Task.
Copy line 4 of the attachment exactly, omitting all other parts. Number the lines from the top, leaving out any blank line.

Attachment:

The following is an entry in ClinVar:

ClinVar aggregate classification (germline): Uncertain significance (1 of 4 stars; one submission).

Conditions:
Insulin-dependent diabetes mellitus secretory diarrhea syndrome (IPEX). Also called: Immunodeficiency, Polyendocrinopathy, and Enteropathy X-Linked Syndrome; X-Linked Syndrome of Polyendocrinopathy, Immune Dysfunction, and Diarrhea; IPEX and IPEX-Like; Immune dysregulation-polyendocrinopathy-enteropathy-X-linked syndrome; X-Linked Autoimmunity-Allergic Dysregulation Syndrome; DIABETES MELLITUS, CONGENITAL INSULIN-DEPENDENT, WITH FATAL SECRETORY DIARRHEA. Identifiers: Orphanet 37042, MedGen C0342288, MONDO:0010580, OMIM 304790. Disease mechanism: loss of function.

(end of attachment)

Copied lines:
Insulin-dependent diabetes mellitus secretory diarrhea syndrome (IPEX). Also called: Immunodeficiency, Polyendocrinopathy, and Enteropathy X-Linked Syndrome; X-Linked Syndrome of Polyendocrinopathy, Immune Dysfunction, and Diarrhea; IPEX and IPEX-Like; Immune dysregulation-polyendocrinopathy-enteropathy-X-linked syndrome; X-Linked Autoimmunity-Allergic Dysregulation Syndrome; DIABETES MELLITUS, CONGENITAL INSULIN-DEPENDENT, WITH FATAL SECRETORY DIARRHEA. Identifiers: Orphanet 37042, MedGen C0342288, MONDO:0010580, OMIM 304790. Disease mechanism: loss of function.